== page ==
FIG. 2 illustrates how infill well 6 is drilled into the formation, with respect to injection well 2 and production well 3. Infill well 6 must be drilled into the recovery zone within the formation defined by injection well 2 and production well 3. It is not essential that infill well 6 be located on a line between injection well 2 and production well 3, and may be offset in either direction from a straight line arrangement. One convenient location of infill well 6 is in alignment with wells 2 and 3, however. Similarly, it is not essential that well 6 be located exactly midway between injection well 2 and production well 3, and it is adequate for our purposes if the distance between injection well 2 and infill well 6 is from 25 to 75 percent and preferably from 40 to 60 percent of the distance between injection well 2 and production well 3. Infill well 6 is perforated or other fluid flow communication is established between well 6 and the formation, only in the lower 50 percent and preferably the lower 25 percent of the formation which is a zone of the formation which has not yet been swept by steam. This is essential to the proper functioning of our process.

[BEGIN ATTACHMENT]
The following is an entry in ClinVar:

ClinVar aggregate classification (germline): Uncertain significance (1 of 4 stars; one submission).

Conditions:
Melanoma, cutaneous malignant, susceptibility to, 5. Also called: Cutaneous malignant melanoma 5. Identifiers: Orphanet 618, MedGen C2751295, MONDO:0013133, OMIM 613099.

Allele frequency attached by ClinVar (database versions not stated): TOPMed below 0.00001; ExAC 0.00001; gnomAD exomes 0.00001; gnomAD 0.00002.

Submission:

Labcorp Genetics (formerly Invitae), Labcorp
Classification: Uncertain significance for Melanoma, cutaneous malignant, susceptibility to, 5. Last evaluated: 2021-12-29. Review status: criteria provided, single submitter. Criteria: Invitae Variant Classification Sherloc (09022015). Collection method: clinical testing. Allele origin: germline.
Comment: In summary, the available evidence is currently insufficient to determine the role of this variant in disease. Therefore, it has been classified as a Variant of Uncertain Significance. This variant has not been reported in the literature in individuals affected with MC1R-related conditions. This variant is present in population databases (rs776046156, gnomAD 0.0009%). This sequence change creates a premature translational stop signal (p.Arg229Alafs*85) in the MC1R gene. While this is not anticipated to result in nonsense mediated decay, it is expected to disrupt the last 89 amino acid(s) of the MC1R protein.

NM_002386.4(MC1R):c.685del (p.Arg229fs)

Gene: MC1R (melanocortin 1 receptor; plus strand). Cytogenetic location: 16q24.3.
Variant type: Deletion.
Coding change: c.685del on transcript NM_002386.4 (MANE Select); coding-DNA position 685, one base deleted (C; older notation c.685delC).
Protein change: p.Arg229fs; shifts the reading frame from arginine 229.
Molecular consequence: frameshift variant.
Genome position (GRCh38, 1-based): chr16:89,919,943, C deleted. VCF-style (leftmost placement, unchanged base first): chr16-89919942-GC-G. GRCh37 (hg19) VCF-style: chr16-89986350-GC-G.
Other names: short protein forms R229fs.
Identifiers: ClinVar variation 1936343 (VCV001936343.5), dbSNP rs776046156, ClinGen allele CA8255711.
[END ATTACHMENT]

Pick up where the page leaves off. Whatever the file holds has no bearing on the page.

It is immaterial for the purpose of practicing our process, whether infill well 6 is drilled and completed at the same time as injection well 2 and production well 3, and/or if such drilling and completion of infill well 6 is deferred until steam breakthrough has occurred at production well 3, or at some intermediate time. If completed prior to use, infill well 6 is simply shut in during the first phase of the process of our invention.
The fluid injected into injection well 2 during all of the steps described herein, as well as that injected into infill well 6 in the subsequent portion of the process of our invention, will comprise steam or a mixture of steam and a hydrocarbon solvent, such as hydrocarbons in the range of C1 to C10, as well as kerosene, naphtha, natural gasoline, etc. Hydrocarbon condensate from the vapor phase portion of fluids being produced in a steam drive oil recovery process, especially one being applied to the same oil zone, is a particularly desirable hydrocarbon for use in our process. The hydrocarbon may be mixed with steam being injected into the infill well in which the hydrocarbon content of the injection fluid is from 0.10 to 20 and perferably from 1.0 to 5.0 percent by weight. One or more slugs of hydrocarbon may be injected before and/or intermittently with steam if more convenient, in which case the slug size and frequency of injection is selected to maintain the average hydrocarbon content of the injected fluid within the above described limits. So long as the fluid injected into injection well 2 comprises a major portion of vapor phase steam, the problem of steam channeling will be experienced in the steam drive process no matter what hydrocarbons are comingled with the injected steam, and the process of our invention may be incorporated into the steam drive oil recovery process with the resultant improvement in vertical conformance.